Medication does not prevent seizures in three out of 10 patients.
Washington: An electronic device implanted directly into the brain can detect, stop and even prevent epileptic seizures, as demonstrated by researchers.
The researchers, from the University of Cambridge, the École Nationale Superieure des Mines and INSERM in France, implanted the device into the brains of mice, and when the first signals of a seizure were detected, delivered a native brain chemical which stopped the seizure from progressing.
The work represents another advance in the development of soft, flexible electronics that interface well with human tissue.
Professor George Malliaras who led the research said, "These thin, organic films do minimal damage in the brain, and their electrical properties are well-suited for these types of applications."
While there are many different types of seizures, in most patients with epilepsy, neurons in the brain start firing and signal to neighbouring neurons to fire as well, in a snowball effect that can affect consciousness or motor control. Epilepsy is most commonly treated with anti-epileptic drugs, but these drugs often have serious side effects and they do not prevent seizures in three out of 10 patients.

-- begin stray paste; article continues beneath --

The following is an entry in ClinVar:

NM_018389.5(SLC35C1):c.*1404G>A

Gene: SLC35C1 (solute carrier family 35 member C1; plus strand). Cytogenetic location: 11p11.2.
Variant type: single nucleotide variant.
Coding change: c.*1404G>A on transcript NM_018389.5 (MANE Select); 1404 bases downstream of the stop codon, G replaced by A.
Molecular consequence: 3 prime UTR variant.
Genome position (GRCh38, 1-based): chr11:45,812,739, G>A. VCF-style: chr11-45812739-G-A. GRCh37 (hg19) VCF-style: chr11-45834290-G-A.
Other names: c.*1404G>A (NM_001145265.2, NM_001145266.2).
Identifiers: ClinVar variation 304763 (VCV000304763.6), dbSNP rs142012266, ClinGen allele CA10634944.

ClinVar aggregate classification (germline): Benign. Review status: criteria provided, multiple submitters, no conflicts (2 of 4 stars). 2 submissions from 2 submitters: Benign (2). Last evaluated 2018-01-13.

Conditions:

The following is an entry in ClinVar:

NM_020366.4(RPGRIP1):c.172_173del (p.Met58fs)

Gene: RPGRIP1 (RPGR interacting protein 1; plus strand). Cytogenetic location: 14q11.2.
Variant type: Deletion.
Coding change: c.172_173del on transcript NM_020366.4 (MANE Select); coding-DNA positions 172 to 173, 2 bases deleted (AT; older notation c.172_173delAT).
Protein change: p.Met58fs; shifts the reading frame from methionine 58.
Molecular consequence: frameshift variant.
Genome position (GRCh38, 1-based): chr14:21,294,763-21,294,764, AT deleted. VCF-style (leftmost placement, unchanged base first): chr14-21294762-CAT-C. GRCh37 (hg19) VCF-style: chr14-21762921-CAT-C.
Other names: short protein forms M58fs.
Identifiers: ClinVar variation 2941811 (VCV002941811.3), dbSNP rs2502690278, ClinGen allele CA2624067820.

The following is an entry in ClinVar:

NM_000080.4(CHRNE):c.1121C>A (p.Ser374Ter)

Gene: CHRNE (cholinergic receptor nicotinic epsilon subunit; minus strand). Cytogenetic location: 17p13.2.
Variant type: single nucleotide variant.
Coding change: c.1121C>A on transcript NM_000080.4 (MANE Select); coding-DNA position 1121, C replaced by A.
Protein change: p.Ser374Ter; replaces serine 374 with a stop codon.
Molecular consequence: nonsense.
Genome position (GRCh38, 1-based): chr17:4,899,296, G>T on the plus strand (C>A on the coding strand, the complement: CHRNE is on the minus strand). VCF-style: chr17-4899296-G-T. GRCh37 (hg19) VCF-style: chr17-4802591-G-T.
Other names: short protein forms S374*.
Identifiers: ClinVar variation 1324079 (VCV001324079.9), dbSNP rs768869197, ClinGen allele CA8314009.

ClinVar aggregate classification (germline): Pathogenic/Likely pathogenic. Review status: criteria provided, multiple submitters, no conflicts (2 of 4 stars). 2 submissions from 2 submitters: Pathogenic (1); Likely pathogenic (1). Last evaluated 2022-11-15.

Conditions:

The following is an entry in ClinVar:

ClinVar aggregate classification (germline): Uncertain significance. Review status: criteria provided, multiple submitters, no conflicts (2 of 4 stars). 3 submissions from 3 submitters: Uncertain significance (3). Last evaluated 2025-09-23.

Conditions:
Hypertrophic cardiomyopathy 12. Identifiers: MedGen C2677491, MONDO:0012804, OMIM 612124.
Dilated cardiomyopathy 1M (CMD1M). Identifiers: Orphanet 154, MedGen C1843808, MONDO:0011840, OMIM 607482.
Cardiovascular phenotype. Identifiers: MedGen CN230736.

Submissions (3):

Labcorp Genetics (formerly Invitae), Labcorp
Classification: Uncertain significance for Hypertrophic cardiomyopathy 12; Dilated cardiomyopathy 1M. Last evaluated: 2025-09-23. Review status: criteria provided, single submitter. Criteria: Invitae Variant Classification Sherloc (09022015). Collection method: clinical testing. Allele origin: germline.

In the current work, the researchers used a neurotransmitter which acts as the 'brake' at the source of the seizure, essentially signalling to the neurons to stop firing and end the seizure. The drug is delivered to the affected region of the brain by a neural probe incorporating a tiny ion pump and electrodes to monitor neural activity.
The researchers found that seizures could be prevented with relatively small doses of drug representing less than 1% of the total amount of drug loaded into the device. This means the device should be able to operate for extended periods without needing to be refilled.
They also found evidence that the delivered drug, which was, in fact, a neurotransmitter that is native to the body, was taken up by natural processes in the brain within minutes which, the researchers say, should help reduce side effects from the treatment.
Although early results are promising, the potential treatment would not be available for humans for several years. The researchers next plan to study the longer-term effects of the device in mice.
The full findings are present in the journal- Science Advances.